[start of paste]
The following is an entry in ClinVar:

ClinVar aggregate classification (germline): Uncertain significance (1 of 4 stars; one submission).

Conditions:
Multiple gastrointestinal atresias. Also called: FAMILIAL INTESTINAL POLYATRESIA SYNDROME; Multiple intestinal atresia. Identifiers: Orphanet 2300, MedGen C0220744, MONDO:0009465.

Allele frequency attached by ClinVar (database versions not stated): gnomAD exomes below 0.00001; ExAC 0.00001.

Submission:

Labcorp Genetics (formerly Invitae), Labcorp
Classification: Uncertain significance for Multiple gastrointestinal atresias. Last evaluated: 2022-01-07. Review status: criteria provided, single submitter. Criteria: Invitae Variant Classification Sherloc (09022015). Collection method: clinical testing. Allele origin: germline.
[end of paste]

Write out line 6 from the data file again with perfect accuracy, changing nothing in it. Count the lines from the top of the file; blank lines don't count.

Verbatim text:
Submission: